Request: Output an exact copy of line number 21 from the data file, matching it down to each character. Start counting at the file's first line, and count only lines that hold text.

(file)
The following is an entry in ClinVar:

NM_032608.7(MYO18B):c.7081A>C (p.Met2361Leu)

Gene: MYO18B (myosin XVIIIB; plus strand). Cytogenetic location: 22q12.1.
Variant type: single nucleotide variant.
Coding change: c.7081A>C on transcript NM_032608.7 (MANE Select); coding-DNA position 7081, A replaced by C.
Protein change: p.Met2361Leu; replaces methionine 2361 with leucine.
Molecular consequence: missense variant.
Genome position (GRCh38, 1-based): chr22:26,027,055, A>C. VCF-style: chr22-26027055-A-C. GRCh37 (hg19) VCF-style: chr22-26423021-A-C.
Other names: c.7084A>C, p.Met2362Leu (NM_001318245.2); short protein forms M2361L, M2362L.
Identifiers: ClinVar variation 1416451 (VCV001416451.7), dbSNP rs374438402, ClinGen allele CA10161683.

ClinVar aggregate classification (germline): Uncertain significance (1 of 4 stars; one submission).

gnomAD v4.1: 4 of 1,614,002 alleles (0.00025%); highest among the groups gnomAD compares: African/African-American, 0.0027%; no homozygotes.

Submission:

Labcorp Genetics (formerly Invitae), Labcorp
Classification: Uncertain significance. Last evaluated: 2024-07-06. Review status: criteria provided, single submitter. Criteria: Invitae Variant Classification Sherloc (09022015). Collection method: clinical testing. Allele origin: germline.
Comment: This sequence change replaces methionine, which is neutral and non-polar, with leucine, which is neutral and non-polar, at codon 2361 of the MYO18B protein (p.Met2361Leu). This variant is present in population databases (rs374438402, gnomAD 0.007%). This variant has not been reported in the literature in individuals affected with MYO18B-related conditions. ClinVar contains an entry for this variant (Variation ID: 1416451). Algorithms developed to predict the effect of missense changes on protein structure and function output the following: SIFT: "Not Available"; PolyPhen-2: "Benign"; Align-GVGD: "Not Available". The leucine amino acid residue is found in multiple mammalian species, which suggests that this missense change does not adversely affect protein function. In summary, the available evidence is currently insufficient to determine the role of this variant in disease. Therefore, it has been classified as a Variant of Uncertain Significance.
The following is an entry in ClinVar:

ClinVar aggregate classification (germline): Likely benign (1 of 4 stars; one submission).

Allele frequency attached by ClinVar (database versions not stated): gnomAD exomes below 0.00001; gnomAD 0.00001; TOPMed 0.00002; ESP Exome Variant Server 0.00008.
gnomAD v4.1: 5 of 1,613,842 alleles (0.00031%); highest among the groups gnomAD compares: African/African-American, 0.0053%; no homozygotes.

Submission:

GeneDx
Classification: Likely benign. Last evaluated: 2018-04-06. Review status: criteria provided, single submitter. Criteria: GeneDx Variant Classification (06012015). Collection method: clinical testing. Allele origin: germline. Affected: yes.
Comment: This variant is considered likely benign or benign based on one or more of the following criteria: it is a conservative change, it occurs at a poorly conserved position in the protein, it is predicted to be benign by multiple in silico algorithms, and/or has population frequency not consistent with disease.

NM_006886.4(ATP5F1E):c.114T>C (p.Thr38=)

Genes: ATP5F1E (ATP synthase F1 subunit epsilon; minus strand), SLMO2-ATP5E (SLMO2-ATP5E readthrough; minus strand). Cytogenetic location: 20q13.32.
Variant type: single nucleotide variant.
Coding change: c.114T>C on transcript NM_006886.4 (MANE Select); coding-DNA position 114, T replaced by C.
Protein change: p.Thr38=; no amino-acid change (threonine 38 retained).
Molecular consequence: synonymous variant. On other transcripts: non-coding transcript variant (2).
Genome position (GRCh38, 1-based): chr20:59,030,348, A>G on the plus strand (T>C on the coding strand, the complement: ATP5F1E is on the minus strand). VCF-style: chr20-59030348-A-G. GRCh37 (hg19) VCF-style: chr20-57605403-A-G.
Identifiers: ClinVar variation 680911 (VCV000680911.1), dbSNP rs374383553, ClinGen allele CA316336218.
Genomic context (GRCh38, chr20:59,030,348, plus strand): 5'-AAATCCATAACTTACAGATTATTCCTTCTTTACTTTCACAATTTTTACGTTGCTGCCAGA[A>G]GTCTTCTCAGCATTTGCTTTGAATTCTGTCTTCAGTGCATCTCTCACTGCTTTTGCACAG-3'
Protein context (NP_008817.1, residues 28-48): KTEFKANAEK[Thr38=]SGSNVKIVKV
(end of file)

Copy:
Submission: